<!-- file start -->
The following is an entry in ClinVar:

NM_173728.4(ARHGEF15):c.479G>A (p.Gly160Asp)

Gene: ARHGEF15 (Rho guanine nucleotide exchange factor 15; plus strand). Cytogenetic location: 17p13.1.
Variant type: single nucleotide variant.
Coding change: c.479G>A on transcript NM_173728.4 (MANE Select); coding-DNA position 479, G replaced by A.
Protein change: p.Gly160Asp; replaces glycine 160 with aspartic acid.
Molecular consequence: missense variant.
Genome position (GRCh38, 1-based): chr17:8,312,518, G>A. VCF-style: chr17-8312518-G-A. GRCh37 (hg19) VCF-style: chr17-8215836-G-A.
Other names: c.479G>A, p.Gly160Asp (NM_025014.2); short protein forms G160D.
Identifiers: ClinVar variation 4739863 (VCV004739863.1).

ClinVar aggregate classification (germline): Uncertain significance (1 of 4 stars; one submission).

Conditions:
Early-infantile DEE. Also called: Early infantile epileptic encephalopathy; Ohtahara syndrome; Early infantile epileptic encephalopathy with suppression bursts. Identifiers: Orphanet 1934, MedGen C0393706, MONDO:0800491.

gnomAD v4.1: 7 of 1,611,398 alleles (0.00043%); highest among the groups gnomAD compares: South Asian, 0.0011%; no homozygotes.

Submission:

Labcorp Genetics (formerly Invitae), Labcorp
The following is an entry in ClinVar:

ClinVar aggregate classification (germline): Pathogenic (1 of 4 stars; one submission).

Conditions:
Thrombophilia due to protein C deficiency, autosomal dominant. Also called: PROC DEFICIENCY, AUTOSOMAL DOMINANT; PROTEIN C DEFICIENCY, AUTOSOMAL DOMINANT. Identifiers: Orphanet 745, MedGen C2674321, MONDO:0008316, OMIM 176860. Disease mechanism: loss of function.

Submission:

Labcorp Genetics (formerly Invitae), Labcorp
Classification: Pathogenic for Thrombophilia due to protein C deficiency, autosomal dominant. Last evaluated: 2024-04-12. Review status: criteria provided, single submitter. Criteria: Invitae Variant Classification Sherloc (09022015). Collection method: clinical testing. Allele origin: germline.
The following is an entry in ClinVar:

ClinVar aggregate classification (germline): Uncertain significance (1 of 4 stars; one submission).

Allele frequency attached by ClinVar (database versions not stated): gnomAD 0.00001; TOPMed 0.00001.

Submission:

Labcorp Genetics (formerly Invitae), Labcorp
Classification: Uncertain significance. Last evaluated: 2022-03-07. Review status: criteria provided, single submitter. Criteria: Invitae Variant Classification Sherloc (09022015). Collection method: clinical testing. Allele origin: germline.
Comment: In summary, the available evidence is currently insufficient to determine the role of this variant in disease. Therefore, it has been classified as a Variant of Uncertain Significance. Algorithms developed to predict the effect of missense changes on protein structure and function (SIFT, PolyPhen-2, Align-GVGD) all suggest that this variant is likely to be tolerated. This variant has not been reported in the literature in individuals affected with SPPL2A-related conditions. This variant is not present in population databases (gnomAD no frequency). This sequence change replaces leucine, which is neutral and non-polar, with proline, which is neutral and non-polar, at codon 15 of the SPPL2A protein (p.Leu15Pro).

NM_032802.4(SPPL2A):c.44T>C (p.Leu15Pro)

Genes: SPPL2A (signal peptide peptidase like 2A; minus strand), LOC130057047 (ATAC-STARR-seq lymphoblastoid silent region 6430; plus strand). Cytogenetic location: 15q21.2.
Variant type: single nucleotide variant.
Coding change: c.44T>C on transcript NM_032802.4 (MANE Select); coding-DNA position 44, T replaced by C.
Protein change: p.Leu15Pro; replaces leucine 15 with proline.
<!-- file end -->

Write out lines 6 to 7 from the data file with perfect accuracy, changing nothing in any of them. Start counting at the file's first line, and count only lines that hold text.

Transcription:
Protein change: p.Gly160Asp; replaces glycine 160 with aspartic acid.
Molecular consequence: missense variant.